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Less Nitrogen Could Increase Profit, Sustainability

Study shows more fertilizer doesn't always mean more profit.

Crops with an extensive root system can help clean up excess nitrogen after shallow rooted crops. A 10-year study conducted by Agricultural Research Service scientists evaluated and compared potential management strategies for reducing nitrogen and nitrate nitrogen levels in soil and groundwater. The research focused on irrigated cropping systems in the Arkansas River Valley, an agricultural region of Colorado. What was found is that corn was a good residual nitrogen scavenger crop.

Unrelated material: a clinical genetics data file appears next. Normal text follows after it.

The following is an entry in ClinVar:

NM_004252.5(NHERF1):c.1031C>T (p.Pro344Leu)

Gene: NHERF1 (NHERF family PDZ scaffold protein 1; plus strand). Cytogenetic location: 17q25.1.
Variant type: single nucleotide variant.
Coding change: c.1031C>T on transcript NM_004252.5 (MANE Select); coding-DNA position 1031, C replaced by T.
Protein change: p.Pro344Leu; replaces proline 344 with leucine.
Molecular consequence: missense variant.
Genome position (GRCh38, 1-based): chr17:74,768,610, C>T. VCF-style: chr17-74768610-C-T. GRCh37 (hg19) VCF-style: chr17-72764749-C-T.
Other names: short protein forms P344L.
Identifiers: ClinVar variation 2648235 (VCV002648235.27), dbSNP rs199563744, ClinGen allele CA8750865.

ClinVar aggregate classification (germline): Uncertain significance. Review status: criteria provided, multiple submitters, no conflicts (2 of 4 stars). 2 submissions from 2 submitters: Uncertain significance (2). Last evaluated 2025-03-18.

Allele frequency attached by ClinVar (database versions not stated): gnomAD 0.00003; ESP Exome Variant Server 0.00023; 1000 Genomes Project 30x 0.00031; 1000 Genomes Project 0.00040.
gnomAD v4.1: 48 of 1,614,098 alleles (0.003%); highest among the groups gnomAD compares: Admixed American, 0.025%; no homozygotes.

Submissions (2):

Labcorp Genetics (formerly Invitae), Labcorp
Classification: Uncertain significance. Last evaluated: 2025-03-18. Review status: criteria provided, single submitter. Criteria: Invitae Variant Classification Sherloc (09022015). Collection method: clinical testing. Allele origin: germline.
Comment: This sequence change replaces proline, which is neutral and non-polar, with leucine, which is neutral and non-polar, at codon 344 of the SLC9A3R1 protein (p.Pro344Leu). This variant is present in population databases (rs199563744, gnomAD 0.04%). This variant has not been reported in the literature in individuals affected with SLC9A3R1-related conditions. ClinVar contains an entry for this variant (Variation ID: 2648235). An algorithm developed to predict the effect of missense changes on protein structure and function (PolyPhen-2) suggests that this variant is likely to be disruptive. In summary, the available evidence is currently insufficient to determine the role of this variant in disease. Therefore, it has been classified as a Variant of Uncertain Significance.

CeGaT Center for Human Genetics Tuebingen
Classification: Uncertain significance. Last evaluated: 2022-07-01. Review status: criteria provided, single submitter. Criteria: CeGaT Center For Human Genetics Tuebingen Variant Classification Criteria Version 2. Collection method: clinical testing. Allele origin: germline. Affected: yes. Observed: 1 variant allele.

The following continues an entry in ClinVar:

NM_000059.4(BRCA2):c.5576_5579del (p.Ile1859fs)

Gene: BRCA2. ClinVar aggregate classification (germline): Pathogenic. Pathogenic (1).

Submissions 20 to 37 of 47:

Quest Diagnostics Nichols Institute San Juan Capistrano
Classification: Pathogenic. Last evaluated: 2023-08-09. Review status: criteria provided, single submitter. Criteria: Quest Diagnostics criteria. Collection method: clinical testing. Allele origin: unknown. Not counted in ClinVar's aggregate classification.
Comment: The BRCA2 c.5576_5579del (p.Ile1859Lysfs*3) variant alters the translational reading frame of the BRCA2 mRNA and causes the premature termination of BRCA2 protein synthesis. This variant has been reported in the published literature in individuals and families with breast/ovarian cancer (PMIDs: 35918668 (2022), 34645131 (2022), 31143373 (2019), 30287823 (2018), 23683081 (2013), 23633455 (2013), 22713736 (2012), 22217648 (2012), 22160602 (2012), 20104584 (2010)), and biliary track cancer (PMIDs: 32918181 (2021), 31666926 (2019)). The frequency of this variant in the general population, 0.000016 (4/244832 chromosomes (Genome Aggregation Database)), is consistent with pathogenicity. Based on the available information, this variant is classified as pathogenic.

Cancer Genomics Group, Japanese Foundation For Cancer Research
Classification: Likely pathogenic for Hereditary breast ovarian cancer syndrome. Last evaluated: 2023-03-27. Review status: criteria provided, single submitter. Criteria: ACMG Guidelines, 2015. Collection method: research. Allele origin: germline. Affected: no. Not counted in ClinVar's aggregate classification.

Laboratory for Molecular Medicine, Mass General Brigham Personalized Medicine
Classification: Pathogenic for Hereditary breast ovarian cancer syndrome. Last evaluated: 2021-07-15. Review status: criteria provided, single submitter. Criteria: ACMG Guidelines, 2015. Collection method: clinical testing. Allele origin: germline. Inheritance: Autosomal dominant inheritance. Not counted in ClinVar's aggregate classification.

The cause is, in part, due to heavy application of nitrogen fertilizer and the prevalence of shallow-rooted crops such as onions. Onions used only about 12 to 15% of the fertilizer nitrogen applied to the crop. Much of the remainder stayed in the top six feet of soil. The next year corn recovered about 24% of the fertilizer nitrogen that had been applied to the onion crop.

Following that study, the scientists grew alfalfa on the land for five years, followed with a watermelon crop and then a corn crop. In the first year that corn was grown, an unfertilized control plot yielded about 250 bushels of corn. By comparison, a plot fertilized with 250 pounds of nitrogen per acre yielded about 260 bushels.

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